The Truth, of course, is that Paul Pierce is tougher than all of the Lakers combined.
PF: Kevin “KG” Garnett vs. Lamar Odom
In the PF match up, nicknames are hard to come by. Odom doesn’t have a go-to nickname. In the past, he has been referred to as “Lo,” “The Goods,” or just “Lamar.” After that incident back in 2001, we can only hope that Odom has stayed away from “The Goods.” For now we’ll just assume that Phil Jackson calls him “The Guy Who I Wish Was Scotty Pippen.”
On the flip side, if there were ever a player too intense for something so superficial as a “nickname,” it’d be Kevin Garnett. This is why he goes by KG. It’s more economical, concise, and easy to scream at an opponent’s face after a nasty dunk. Quick digression: at a Celtics game earlier this season, after Rondo made a particularly nifty layup and fell to the ground, Kevin Garnett refused to help him up, and instead kept screaming at him and giving him high fives. That’s KG for you.
To return, Kevin Garnett does not need a nickname, just like he doesn’t need to shoot anything but turnaround fadeaways in the fourth quarter. Sigh. KG, you are six-foot-twenty and being guarded by Ronny Turiaf. Please attack the basket.
Alas, without any compelling nicknames at this position, we’ll have to call it a draw.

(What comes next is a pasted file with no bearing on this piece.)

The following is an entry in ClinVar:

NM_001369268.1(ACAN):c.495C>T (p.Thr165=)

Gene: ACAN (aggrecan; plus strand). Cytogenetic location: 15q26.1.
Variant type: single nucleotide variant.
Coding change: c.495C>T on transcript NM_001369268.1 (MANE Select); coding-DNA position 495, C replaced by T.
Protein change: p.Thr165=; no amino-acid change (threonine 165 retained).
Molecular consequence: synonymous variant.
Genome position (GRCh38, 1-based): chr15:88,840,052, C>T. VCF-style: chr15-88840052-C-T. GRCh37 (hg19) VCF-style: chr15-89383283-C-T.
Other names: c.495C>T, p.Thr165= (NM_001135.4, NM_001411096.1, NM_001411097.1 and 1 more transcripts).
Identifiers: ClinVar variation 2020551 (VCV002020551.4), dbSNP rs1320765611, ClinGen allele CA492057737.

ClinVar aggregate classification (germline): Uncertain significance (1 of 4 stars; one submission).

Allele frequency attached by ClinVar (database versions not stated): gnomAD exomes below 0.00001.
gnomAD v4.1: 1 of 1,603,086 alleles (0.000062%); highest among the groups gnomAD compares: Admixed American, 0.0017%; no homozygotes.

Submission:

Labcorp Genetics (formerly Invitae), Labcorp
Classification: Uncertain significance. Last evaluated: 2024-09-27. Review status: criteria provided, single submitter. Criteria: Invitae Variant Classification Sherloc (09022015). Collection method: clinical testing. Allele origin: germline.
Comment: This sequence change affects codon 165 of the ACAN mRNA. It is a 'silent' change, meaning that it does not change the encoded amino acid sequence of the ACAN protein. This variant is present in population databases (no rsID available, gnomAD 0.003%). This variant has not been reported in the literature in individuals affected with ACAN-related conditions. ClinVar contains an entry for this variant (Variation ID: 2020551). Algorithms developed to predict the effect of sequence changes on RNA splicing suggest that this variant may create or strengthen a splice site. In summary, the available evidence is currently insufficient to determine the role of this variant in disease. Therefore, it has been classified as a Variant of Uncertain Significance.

C: Kendrick “Perk” Perkins vs. Pau “The Meal Ticket” Gasol.
The centers in this series are quite enigmatic, and their nicknames say about as much. During any given game, Perkins has the ability to “Perk” up and drop twenty and ten. Unfortunately, I’ve also seen him confuse his hands for tennis racquets.
Pau’s nickname comes from the fact that when he’s on fire, everyone gets a “Free Meal.” I’ve never seen him called this, but then again, I’ve also never seen him box out. So I guess it balances out.
Win goes to the “Perk,” if only as a consolation prize for the lackluster applause he received coming back from injury in Game One. Sorry, “Perk,” but unlike Pierce, the Celtics won’t live or die depending on your performance. And by sorry, I mean, thank goodness.
Coach: “Doc” Rivers vs. Phil “Zen Master” Jackson
Doctor Glenn “Doc” Rivers received his PhD in psychology from Marquette University and is now conducting postdoctoral research on the ability of coaching decisions to cause emotional torment and long -lasting psychological pain. Notable experiments have included repeatedly benching and unbenching Rajon Rondo, playing Sam Cassell, and forgetting what a “rotation” is.
Phil “Zen Master” Jackson took an alternate approach in his study of psychology. And by alternate, I mean a Largely Surreal Daily Regimen of Study. His unorthodox approaches have included thinking NBA players want to learn about Buddhism and comparing former Sacramento Kings Coach Rick Adelman to Hitler. Nonetheless, he has nine rings, so who’re we to question his genius?
For a final tally, the Celtics win 3-2. An impressive win, considering the Celtics didn’t even have to play the “Big Baby” card.
Next week: Scalabrine vs. Mihm. Who takes the twelfth-man throw down?
Until then, “Beat LA! Beat LA!”